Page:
Redox Equilibrium
Unlike the reactions that we have already considered, the equilibrium position of a redox reaction is rarely expressed by equilibrium constant. Since redox reactions involve the transfer of electrons from a reducing agent to an oxidizing agent, it is convenient to consider the thermodynamics of the reaction in terms of the electron. The free energy, G, associated with moving a charge, Q, under a potential, E, is given by 5.5.1 G = EQ

Charge is proportional to the number of electrons that must be moved. For a reaction in which one mole of reactant is oxidized or reduced, the charge, in coulombs, is Q = nF 5.5.2 where n is the number of moles of electrons per mole of reactant, and F is Faradays constant (96,485 C mol1 ). The change in free energy (in joules per mole; J/mol) for a redox reaction, therefore, is G = nFE

where G has units of joules per mole. The appearance of a minus sign in equation is due to a difference in the conventions for assigning the favored direction for reactions. In thermodynamics, reactions are favored when G is negative, and redox reactions are favored when E is positive. 5.5.4 G =G+RT ln Q The relationship between electrochemical potential and the concentrations of reactants and products can be determined by substituting equation 5.5.3 into the equation 5.5.4 nFE =nFE+RT ln Q 5.5.5 where E is the electrochemical potential under standard-state conditions. Dividing through out by nF leads to the well-known Nernst equation.
E = E





Effect of Concentration on Cell Potential

G =G0 + RTlnQ G0 = -nFE0cell -nFEcell= -nFE0cell + RTln Q

Ecell= E0cell - RTln Q nF Ecell= E0cell - 0.0257ln Q n Ecell= E0cell 0.0592log Q n

Nernst equation: An equation relating electrochemical potential to the concentrations of products and reactants. The standard-state electrochemical potential, E, provides an alternative way of expressing the equilibrium constant for a redox reaction. Since a reaction at equilibrium has a G of zero, the electrochemical potential, E, also must be zero. Substituting into equation 5.5.7 and rearranging shows that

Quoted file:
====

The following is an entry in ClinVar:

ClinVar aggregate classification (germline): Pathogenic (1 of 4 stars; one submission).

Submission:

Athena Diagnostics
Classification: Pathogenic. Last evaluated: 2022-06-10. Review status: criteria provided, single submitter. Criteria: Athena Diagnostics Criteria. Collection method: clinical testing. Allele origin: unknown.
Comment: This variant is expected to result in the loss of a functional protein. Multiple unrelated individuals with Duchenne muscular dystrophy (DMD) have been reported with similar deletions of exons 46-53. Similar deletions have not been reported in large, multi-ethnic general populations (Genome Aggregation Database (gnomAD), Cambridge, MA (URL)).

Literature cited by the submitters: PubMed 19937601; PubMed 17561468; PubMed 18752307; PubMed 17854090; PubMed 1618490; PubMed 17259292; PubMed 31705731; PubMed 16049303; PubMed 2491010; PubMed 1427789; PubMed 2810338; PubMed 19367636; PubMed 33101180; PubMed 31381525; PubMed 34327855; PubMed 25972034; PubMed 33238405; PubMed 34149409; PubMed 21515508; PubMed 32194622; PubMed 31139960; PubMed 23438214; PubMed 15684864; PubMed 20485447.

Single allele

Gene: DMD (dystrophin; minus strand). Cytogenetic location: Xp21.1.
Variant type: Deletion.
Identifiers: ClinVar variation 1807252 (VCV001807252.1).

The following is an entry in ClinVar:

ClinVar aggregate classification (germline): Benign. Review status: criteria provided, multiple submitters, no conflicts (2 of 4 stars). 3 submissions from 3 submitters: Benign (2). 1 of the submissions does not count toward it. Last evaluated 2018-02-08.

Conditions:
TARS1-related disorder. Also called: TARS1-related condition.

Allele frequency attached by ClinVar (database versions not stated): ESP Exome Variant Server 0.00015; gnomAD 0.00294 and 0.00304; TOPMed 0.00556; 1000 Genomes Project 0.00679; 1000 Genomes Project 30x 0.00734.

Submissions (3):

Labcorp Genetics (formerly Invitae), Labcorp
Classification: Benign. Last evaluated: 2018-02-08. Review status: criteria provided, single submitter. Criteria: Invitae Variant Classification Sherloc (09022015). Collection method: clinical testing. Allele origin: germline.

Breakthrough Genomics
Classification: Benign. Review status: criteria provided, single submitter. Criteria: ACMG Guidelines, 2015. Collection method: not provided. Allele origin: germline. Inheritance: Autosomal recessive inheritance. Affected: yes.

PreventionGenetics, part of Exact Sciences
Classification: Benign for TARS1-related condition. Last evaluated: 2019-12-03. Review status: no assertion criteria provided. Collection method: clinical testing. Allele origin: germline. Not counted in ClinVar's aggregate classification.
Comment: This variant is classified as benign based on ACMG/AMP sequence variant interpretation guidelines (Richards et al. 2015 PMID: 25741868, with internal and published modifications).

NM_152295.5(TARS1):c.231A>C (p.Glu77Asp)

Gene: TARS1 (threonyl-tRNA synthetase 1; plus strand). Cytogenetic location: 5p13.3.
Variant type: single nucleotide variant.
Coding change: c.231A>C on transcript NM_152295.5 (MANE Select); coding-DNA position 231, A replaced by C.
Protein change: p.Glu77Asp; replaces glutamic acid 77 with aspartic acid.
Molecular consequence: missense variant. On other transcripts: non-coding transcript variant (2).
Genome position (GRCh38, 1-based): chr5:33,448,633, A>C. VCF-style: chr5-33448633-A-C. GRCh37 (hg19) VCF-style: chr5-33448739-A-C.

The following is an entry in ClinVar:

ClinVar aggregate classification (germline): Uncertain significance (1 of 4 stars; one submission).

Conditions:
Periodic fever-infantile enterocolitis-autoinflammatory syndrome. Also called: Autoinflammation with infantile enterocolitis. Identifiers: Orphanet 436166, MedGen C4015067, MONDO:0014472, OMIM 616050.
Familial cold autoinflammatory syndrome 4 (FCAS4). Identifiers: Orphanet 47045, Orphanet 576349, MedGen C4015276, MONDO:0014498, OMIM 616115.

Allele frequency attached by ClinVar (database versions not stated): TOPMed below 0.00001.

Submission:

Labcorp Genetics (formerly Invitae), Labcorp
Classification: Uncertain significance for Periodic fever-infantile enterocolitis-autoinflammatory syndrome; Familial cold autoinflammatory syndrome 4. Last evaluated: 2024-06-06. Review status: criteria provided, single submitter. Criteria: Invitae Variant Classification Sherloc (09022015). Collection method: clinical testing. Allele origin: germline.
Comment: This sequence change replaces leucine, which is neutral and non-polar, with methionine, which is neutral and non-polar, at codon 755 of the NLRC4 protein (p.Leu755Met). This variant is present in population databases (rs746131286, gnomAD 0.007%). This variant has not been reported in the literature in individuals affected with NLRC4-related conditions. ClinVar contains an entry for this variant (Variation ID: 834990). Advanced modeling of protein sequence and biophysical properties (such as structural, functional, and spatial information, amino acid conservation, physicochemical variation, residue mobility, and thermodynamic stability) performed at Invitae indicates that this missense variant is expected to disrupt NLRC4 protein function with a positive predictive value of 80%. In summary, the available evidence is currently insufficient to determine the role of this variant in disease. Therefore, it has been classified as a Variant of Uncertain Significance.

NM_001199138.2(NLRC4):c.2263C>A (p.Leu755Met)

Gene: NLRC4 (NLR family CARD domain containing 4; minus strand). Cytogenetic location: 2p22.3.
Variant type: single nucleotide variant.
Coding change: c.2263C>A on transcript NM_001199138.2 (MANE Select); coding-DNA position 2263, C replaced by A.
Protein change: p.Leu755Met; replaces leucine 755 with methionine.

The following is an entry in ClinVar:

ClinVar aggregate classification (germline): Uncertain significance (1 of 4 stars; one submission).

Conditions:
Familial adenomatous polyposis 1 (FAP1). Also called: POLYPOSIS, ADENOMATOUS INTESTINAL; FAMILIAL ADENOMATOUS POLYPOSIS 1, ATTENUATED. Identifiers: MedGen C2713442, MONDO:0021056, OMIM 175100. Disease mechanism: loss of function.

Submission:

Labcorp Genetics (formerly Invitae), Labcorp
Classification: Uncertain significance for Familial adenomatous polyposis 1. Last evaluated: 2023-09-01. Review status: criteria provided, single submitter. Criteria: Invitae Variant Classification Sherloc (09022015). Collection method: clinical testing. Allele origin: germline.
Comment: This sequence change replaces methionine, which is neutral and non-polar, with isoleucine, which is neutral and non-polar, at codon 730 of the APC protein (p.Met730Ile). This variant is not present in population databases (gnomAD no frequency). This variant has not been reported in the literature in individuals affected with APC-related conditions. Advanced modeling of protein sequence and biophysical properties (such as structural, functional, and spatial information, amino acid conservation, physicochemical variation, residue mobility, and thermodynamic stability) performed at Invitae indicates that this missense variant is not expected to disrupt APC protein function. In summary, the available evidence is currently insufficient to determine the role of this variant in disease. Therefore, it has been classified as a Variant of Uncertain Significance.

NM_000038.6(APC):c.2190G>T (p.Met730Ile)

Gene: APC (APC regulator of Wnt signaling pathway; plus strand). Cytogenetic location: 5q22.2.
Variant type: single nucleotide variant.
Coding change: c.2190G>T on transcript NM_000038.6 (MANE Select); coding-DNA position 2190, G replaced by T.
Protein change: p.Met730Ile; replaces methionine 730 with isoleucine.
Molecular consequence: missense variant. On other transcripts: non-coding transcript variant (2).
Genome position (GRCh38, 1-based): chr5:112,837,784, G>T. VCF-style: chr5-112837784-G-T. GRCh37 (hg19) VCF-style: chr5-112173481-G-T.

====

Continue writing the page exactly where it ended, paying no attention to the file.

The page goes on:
0 ECell =

0.0257 0.0592 ln K = logK n n



Example: Calculate: 1. the standard-state potential, 2. equilibrium constant and 3. the potential when [Ag+] = 0.020 mol/L and [Cd2+] = 0.050 mol/L, for the following reaction taking place at 25 C.( EAg+/Ag = 0.7996 V, ECd2+/Cd = -0.4030 V) Cd(s) + 2Ag+ (aq) Cd2+ (aq) + 2Ag(s)

Solution: a) In this reaction from the given reactants, which one is oxidized? And which one is reduced? Cd2+ is undergoing oxidation, and Ag+ is undergoing reduction. The standard-state cell potential, therefore, is E = EAg+/Ag- ECd2+/Cd = 0.7996 V-(-0.4030 V) = 1.2026V b) To calculate the equilibrium constant, we substitute the values for the standard-state potential and number of electrons into equation . Solving for K gives the equilibrium constant as log K = 40.6558 K = 4.527 x 1040 c) The potential when the [Ag+] is 0.020 mol/L and the [Cd2+] is 0.050 mol/L is calculated using Nernst equation employing the appropriate relationship for the reaction quotient Q.